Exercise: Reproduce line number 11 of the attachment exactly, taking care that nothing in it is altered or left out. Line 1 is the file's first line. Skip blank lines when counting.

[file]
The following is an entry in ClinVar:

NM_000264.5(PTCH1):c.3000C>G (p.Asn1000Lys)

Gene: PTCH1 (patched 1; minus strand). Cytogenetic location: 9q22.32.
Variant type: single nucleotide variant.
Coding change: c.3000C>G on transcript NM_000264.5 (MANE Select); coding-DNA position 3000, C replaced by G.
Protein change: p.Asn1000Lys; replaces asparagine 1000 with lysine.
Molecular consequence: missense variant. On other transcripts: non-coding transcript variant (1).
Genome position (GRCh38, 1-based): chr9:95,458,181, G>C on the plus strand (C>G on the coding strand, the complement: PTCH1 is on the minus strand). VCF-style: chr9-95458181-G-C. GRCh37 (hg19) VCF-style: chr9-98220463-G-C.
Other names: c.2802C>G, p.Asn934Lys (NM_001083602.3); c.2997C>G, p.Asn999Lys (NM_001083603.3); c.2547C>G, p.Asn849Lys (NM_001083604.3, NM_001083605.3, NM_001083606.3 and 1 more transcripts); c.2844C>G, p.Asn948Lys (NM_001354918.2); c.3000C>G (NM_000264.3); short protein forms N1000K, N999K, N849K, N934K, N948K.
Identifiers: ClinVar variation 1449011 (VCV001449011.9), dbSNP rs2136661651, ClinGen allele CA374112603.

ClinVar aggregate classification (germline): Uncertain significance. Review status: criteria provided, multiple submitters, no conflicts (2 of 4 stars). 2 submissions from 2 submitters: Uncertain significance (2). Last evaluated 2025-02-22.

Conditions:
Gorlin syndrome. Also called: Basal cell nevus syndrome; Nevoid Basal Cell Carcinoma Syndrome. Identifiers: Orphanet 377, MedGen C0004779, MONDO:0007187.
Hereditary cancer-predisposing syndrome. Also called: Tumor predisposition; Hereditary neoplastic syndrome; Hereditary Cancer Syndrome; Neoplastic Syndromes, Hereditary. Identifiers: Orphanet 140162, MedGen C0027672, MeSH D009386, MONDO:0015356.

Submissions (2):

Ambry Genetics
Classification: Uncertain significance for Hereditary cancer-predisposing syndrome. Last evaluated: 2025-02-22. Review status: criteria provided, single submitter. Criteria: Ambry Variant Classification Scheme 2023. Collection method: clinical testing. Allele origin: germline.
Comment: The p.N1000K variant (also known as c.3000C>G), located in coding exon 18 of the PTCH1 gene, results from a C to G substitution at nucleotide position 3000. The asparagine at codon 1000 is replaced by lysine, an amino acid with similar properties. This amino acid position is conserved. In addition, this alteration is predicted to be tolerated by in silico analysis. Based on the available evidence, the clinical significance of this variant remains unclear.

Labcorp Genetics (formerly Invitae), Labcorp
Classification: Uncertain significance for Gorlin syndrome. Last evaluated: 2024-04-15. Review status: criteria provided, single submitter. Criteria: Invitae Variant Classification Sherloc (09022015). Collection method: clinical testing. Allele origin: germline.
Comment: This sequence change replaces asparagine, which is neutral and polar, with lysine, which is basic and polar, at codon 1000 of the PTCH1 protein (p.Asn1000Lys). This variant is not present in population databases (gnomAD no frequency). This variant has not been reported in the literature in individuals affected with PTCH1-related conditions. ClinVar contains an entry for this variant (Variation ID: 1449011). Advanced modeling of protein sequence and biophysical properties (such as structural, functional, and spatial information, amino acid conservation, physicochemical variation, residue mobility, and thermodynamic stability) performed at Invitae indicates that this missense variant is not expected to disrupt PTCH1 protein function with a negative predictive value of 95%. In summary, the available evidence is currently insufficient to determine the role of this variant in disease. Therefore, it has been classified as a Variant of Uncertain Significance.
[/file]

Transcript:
ClinVar aggregate classification (germline): Uncertain significance. Review status: criteria provided, multiple submitters, no conflicts (2 of 4 stars). 2 submissions from 2 submitters: Uncertain significance (2). Last evaluated 2025-02-22.